L’Antidote: Five happy things to read today, December 24
We are living in unusual times. Everything gets a bit loud some days. So, every day of the week, we bring you a much needed dose of positivity to remind you that there is inspiration, kindness and eccentricity too.
Mrs. Chook the Surfer Chicken
Australian chicken lover Elaine Janes thinks it’s unfair to confine her pets to a backyard enclosure.
They need to get out in the world, she believes, and why not go surfing? And Mrs. Cook, a Plymouth Rock-bred hen, surfed the main beach at Ocean Grove in Melbourne, eliciting double takes and welcome laughs.
* The Antidote: Five happy things to read today, December 23
* The Antidote: Five happy things to read today, December 22
* The Antidote: Five happy things to read today, December 21
According to The Age, Janes, 76, said that when she retired as a saleswoman in the auto trade, she vowed to challenge herself and try new things, and she applies that as well. to his fans.
Janes often takes Ms Chook for a swim in shallow waves on Ocean Grove beach and loves to sit with up to 10 chickens on a bench at Point Lonsdale, where people photograph and talk to them.
The birds are well known in the local cafes of Ocean Grove, where they sip baby cakes.
Mystery Santa surprised by CCTV sneaking in, leaving festive treats
A Secret Mystery Santa has been caught on CCTV spreading Christmas cheer as he leaves festive treats for residents of a quiet cul-de-sac in the UK.
According to Good News NetworkBaffled residents of Coventry, England scratched their heads when candy canes suddenly appeared overnight outside their homes last week.
Comic footage shows Santa Claus and an accomplice disguised as a giant Christmas tree making drops in the middle of the night.
Families say their children were thrilled to discover candy left on their parents’ cars before the big day.
Three year old’s 3D printed bionic arm is the “best Christmas present”
ROSS GIBLIN / STUFF
Three-year-old Avery Walker tries out his new robotic prosthetic arm, which was 3D printed and designed by Locky Stinson, 15, of Scots College in Wellington. Avery’s mother, Trudy Englebretsen, helps her learn how to open and close her fingers, which are actuated by sensors attached to her left arm.
Three-year-old Avery Walker runs in a princess dress, with a dog named Peanut, clutching a bag of Pascalls Explorers under her “little arm.”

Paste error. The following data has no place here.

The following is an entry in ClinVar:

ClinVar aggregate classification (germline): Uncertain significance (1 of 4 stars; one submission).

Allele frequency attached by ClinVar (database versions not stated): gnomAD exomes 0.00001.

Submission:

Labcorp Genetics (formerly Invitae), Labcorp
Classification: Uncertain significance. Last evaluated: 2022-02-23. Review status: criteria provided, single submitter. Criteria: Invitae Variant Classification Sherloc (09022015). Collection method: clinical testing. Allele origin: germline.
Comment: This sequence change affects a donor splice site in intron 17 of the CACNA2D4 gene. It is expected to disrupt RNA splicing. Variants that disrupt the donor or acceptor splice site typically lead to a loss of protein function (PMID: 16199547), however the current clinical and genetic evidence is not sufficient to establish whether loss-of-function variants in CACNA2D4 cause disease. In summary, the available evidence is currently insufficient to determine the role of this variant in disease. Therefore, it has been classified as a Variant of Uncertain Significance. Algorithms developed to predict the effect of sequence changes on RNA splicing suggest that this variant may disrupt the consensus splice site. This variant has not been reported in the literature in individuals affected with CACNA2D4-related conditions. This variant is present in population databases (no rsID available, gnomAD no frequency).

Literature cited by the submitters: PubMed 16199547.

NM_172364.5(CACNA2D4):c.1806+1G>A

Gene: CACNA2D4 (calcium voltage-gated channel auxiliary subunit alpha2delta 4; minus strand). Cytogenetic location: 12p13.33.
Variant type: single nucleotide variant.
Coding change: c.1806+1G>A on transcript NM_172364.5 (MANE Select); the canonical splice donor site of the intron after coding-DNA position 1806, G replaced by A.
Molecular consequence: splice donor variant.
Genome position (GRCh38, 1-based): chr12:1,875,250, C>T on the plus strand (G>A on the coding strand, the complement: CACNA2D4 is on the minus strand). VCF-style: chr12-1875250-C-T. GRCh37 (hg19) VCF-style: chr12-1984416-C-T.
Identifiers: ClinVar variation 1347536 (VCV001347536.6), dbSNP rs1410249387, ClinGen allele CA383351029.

That’s his name for his left limb, which never had an elbow or a hand – not that this limited his fierce independence.
“Its slogan is ‘I will do it myself’,” said mum Trudy Englebretsen. “She is very sassy and very competent.”
The preschooler, from Wainuiomata, climbs on a sofa between his mother and Locky Stinson, 15, who has started installing sensors on the top of his stump.
These will resume when Avery contracts his muscles – opening and closing his fingers on the 3D printed robotic hand that Stinson made for a school project, along with his Scottish college peers Liam Frampton, 15, and Ben Trolove, 14 years old.
The trio have gone through 12 prototypes, but the last arm is more or less the final version, says Stinson, and this is the first time Avery has tried it.
“This is probably the best Christmas present I have given someone in my life so far,” says Stinson.
Aussie strongman sets car towing record while raising money for sick children
The Hyundai Kona is a perfectly good, perfectly normal little SUV that many people have chosen as a form of transportation. But you know what almost none of these people ever thought?
“I wonder if I could pull my Hyundai Kona with my teeth?” “
But Australian strongman Troy Conley thought just that. In fact, he’s gone far beyond thinking of a single Kona and recently broke a world record by shooting five of them over five yards using just his teeth.
It was actually Conley’s second world record that day (at this time, actually) as he had just released 16 of the small SUVs as part of the Car Pull for Kids fundraiser.
Conley says his determination to raise funds for sick children came from his own experiences when he nearly died at the age of four after ruining a kidney. The medical help and kindness he received as a child inspired him to raise funds for charities like Hyundai Help for Kids – the charitable arm of Hyundai Australia, which recently reached the impressive number of having raised Australian $ 10 million to help change the lives of children in need.
Smiley the Kiwi finds a new home after 25 years with West Coast woman
JOANNE NAISH / STUFF
Lorrayne Alexander has cared for injured wild animals, like Smiley the Kiwi, for over 40 years.
Lorrayne Alexander is going to miss out on cuddling the kiwifruit she’s been caring for for 25 years every night.
Alexander ran the Wild Bird Refuge in Hokitika for over 40 years with her late husband Bevin, who died in September at the age of 78.
She recently contacted the Department of Conservation to find a new home for her last remaining kiwi called Smiley, a Rowi who has lived with her since 1995.
Smiley will fly – by plane – to her new home at Willowbank in Christchurch on Friday Wildlife reserve.
Alexander, who was principal of Kaniere School for 27 years, said he would miss the bird and give him hugs every night.